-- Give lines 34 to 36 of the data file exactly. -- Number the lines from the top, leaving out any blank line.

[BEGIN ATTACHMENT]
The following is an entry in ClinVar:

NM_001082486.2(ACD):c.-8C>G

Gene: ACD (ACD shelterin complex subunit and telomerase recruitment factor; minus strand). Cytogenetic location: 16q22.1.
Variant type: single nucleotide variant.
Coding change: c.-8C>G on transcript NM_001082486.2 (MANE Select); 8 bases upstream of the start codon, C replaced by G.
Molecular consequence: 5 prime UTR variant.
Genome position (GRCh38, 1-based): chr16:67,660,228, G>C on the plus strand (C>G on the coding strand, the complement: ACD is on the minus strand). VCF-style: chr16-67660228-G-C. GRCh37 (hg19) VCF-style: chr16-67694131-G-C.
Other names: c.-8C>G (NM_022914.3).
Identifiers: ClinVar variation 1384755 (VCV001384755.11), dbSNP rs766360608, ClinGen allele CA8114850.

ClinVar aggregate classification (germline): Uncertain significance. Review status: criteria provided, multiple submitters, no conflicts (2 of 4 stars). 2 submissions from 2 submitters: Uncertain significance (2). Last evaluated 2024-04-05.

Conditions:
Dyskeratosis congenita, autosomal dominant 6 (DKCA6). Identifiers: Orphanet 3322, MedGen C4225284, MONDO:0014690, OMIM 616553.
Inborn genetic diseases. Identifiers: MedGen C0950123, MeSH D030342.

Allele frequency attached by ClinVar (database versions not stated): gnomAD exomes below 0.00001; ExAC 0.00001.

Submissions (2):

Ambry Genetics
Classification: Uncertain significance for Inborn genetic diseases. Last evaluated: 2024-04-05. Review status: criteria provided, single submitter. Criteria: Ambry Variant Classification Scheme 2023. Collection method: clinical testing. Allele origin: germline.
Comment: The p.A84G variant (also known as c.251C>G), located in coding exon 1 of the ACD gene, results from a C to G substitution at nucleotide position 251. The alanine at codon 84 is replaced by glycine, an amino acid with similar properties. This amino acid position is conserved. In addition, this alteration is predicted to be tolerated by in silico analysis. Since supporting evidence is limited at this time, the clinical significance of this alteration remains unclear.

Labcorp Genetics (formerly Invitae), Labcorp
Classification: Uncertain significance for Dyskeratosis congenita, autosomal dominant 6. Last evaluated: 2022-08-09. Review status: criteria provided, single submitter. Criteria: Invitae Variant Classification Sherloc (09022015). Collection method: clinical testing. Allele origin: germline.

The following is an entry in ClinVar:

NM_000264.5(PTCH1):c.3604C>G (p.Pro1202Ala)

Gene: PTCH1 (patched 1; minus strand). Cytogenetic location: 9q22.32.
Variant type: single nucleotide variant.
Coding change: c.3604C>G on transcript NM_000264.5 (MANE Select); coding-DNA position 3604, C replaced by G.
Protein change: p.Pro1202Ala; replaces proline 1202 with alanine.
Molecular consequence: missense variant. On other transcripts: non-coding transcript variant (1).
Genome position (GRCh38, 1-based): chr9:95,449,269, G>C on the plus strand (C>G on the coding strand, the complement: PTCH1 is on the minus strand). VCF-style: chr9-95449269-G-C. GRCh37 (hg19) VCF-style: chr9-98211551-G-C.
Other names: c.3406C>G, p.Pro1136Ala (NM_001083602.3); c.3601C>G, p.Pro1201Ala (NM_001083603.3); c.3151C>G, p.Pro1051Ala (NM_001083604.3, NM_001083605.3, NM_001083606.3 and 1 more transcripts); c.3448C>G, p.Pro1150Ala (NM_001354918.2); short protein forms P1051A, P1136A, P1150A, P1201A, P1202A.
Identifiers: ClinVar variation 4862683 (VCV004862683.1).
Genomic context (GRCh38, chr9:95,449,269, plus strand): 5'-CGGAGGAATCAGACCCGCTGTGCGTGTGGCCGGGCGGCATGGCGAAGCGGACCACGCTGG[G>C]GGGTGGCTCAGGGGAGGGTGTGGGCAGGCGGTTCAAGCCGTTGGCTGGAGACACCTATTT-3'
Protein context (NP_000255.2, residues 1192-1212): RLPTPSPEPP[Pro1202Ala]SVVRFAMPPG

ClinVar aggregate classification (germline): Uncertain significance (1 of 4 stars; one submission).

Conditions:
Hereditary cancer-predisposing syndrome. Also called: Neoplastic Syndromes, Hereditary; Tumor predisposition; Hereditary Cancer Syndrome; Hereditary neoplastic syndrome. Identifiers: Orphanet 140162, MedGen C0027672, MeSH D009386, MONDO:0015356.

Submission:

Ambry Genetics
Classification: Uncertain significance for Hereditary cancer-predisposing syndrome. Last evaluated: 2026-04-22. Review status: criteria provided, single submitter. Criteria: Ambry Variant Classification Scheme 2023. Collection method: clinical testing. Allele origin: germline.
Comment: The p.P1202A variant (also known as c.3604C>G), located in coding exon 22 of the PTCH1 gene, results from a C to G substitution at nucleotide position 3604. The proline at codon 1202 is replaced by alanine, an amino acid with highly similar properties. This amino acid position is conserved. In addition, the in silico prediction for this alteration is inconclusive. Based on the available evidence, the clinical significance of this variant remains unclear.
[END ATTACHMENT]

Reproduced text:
Conditions:
Hereditary cancer-predisposing syndrome. Also called: Neoplastic Syndromes, Hereditary; Tumor predisposition; Hereditary Cancer Syndrome; Hereditary neoplastic syndrome. Identifiers: Orphanet 140162, MedGen C0027672, MeSH D009386, MONDO:0015356.

Submission: